Congo rail disaster toll reaches 76, search continues

About 100 railway employees were working to lift eight overturned carriages.

Pointe-Noire: Railway staff worked on Wednesday to lift overturned train carriages in Congo-Brazzaville in a grim search for more bodies two days after an accident that killed at least 76 people.

Amid the stench of rotting bodies and of fish that was being transported on the train that derailed on Monday evening, about 100 railway employees cleared the way for a crane to lift eight overturned carriages, a report said.

Witnesses said the crowded train flew off the tracks after hurtling into a bend at full speed near Yanga, about 60 kilometres east of the southern coastal city of Pointe-Noire.

Congolese President Denis Sassou Nguesso travelled Pointe-Noire yesterday to meet some of those affected by the disaster as a crisis unit raised the death toll to 76, with up to 700 people reported wounded.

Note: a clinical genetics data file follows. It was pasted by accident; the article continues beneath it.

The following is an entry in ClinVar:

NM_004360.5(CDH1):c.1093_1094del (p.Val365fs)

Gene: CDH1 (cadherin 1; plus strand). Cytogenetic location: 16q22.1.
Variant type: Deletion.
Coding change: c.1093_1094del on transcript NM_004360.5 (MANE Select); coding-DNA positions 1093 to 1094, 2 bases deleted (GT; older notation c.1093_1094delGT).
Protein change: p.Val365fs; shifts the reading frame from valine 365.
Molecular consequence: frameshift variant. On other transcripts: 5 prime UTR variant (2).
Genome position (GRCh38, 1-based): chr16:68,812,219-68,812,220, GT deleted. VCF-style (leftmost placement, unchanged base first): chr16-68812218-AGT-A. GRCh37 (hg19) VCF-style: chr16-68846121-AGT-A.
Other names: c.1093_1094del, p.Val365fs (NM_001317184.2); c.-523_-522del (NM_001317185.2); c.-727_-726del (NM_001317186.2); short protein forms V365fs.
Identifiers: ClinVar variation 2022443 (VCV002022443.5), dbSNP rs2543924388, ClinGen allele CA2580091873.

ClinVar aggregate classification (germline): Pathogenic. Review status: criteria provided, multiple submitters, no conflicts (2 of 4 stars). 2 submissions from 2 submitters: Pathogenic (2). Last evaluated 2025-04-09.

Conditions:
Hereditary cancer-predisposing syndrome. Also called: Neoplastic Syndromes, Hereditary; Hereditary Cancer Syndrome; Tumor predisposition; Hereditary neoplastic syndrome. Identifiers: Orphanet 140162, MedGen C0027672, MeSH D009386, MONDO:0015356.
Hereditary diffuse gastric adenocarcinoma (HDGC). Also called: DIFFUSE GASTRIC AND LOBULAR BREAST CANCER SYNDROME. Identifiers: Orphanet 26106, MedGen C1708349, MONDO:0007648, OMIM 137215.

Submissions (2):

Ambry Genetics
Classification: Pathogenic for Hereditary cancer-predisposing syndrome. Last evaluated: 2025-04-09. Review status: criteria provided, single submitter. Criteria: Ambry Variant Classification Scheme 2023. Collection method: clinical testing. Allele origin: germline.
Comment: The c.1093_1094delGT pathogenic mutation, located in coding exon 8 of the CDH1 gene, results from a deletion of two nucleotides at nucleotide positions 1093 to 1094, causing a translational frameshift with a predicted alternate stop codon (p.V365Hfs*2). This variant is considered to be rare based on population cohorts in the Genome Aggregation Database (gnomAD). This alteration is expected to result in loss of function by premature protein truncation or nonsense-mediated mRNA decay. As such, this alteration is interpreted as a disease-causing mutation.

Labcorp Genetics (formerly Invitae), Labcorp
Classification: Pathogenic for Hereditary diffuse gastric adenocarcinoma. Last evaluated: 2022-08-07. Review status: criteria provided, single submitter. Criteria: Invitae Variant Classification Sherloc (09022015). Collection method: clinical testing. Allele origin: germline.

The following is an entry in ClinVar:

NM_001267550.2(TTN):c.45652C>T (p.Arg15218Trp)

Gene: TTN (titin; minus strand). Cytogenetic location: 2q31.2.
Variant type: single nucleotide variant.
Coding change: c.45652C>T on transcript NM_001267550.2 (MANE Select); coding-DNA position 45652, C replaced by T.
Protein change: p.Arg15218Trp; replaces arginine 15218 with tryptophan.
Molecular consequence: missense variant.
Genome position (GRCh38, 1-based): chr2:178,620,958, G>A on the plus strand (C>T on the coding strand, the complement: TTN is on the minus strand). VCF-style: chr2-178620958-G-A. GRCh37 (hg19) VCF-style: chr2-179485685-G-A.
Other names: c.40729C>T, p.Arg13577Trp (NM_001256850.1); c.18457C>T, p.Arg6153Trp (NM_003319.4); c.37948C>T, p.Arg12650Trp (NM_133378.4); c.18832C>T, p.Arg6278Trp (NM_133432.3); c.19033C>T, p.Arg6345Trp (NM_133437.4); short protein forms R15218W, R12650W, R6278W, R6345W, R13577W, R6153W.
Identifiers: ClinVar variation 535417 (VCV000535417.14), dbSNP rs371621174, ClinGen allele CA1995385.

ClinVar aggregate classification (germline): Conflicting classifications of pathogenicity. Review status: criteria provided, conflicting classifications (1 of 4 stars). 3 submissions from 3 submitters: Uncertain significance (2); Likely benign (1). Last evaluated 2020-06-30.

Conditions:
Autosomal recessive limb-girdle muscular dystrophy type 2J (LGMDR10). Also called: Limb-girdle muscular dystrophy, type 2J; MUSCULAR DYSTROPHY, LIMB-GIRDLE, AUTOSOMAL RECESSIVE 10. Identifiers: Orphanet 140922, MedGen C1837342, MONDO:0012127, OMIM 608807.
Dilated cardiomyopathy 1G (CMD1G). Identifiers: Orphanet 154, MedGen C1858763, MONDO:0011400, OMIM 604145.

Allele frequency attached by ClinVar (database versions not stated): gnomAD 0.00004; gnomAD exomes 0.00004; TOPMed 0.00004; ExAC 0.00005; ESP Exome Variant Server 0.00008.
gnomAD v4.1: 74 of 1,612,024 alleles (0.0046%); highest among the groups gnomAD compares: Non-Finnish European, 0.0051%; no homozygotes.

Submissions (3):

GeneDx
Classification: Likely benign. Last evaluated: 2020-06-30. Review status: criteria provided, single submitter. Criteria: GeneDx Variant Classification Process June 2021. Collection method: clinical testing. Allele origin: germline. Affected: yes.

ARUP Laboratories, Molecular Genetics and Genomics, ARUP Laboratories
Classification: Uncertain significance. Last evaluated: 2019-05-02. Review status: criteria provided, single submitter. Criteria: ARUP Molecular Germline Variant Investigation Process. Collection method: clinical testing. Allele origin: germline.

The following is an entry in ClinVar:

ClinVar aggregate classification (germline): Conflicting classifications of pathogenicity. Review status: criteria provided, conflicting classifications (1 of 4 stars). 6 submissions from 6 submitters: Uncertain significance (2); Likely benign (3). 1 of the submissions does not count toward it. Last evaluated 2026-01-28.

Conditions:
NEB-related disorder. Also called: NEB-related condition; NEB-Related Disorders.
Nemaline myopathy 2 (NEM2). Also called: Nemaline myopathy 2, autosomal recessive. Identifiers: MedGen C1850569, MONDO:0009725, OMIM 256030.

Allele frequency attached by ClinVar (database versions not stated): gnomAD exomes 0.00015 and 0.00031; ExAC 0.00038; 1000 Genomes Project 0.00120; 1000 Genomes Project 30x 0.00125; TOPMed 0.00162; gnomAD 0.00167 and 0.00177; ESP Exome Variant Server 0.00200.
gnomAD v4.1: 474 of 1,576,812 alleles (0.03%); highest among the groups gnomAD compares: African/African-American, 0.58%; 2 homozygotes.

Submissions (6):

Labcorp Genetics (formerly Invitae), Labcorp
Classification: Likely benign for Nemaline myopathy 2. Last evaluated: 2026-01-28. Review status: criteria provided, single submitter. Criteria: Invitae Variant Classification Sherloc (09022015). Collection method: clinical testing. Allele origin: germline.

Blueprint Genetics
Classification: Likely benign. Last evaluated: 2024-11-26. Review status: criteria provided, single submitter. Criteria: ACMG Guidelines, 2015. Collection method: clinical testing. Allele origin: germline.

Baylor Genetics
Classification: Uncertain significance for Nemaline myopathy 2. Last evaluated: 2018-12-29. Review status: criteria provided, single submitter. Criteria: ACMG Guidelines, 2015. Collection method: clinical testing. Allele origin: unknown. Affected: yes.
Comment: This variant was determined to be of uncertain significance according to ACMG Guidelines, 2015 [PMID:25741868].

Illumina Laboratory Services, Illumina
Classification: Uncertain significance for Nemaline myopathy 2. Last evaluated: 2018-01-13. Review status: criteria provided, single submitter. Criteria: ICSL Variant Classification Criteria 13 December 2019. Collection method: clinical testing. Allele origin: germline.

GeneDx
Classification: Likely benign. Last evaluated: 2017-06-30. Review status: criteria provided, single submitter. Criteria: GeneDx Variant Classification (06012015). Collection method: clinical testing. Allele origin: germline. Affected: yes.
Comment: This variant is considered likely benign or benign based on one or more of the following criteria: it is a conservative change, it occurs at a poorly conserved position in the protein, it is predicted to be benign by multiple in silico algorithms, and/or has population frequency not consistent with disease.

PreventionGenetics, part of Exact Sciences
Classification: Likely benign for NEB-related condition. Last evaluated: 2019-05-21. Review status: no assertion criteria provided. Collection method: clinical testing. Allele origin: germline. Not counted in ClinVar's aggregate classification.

"This morning (Wednesday), the new toll is 76 dead. The bodies are all at the morgue in Pointe-Noire," a unit official said.

The government on Tuesday issued a provisional toll of 48 dead, with a final tally only possible after all the carriages have been cleared, and announced three days of national mourning starting on Friday.

Residents of Yanga, a village of 200-300 people, were among the first to reach the disaster and told of a terrible scene.

"First we heard what we thought was a big explosion," said Fabrice Malonga, 36. "I saw bodies: children, older people. The carriages were full."

"We took the wounded to the road to wait for help," he said.

"The evening of the accident, most of the young people of the village had blood on their clothes because they helped the wounded," said villager Dalet Ngoma, 28.

Some of the wounded left Point-Noire hospitals yesterday but about 160 people remained, the area`s public relations director, Simon Edika, said.


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